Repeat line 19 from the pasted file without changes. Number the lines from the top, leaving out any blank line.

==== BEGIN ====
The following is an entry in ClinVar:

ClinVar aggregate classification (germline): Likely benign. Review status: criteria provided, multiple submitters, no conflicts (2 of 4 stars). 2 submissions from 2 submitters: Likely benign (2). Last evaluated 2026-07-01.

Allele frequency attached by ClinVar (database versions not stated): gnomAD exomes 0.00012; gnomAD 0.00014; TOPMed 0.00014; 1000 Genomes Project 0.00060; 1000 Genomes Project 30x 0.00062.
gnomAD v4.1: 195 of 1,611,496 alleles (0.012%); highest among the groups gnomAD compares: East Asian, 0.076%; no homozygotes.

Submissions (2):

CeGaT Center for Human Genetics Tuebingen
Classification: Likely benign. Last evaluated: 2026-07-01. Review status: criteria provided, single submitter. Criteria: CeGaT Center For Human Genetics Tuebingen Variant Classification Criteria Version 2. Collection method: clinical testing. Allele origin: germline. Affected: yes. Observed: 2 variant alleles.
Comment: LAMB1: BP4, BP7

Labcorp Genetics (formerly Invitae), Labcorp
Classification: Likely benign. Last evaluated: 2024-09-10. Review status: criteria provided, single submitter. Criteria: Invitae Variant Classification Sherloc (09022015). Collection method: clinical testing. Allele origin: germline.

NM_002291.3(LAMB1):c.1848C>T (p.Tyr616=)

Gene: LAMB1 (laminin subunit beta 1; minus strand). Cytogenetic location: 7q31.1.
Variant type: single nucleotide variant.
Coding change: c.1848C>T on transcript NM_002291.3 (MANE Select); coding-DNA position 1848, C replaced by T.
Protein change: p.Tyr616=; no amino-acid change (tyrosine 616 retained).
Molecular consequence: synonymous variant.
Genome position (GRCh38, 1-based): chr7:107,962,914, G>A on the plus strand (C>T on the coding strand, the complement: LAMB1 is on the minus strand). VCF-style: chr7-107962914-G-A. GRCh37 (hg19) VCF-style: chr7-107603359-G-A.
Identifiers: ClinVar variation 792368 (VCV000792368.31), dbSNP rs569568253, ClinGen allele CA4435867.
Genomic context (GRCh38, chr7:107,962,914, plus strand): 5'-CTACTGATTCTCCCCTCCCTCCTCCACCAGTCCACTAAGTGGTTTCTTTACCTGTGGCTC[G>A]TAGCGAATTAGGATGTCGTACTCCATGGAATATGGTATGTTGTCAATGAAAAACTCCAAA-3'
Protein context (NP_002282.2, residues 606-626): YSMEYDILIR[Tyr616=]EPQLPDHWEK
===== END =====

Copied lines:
Genomic context (GRCh38, chr7:107,962,914, plus strand): 5'-CTACTGATTCTCCCCTCCCTCCTCCACCAGTCCACTAAGTGGTTTCTTTACCTGTGGCTC[G>A]TAGCGAATTAGGATGTCGTACTCCATGGAATATGGTATGTTGTCAATGAAAAACTCCAAA-3'